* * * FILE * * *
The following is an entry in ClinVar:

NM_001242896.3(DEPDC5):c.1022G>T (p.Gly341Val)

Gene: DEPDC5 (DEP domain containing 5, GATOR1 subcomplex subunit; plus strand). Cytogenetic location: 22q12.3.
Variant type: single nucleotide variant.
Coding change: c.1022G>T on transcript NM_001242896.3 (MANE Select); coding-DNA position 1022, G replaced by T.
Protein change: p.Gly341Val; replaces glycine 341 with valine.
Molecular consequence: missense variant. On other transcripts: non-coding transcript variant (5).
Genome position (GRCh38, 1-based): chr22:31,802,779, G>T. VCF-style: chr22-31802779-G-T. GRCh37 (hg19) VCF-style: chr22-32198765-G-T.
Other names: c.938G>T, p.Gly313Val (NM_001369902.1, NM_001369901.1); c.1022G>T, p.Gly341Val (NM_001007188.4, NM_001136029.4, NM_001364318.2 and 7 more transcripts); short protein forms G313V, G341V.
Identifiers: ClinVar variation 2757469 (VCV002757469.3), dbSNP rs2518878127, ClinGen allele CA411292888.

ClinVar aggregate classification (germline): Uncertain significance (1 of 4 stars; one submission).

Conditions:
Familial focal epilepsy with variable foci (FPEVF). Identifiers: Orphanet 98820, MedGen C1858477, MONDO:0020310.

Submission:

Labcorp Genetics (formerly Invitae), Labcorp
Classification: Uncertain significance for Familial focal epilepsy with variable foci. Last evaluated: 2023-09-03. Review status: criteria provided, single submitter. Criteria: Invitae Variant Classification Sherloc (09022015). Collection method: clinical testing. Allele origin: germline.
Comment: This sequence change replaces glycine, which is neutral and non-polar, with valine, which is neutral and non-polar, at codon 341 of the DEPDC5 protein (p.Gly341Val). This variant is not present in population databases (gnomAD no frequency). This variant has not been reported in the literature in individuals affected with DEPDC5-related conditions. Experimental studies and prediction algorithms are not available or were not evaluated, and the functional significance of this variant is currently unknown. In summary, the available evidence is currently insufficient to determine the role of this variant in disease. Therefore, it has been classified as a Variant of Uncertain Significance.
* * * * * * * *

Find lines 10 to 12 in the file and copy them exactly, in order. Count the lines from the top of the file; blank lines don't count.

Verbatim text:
Identifiers: ClinVar variation 2757469 (VCV002757469.3), dbSNP rs2518878127, ClinGen allele CA411292888.

ClinVar aggregate classification (germline): Uncertain significance (1 of 4 stars; one submission).

Conditions: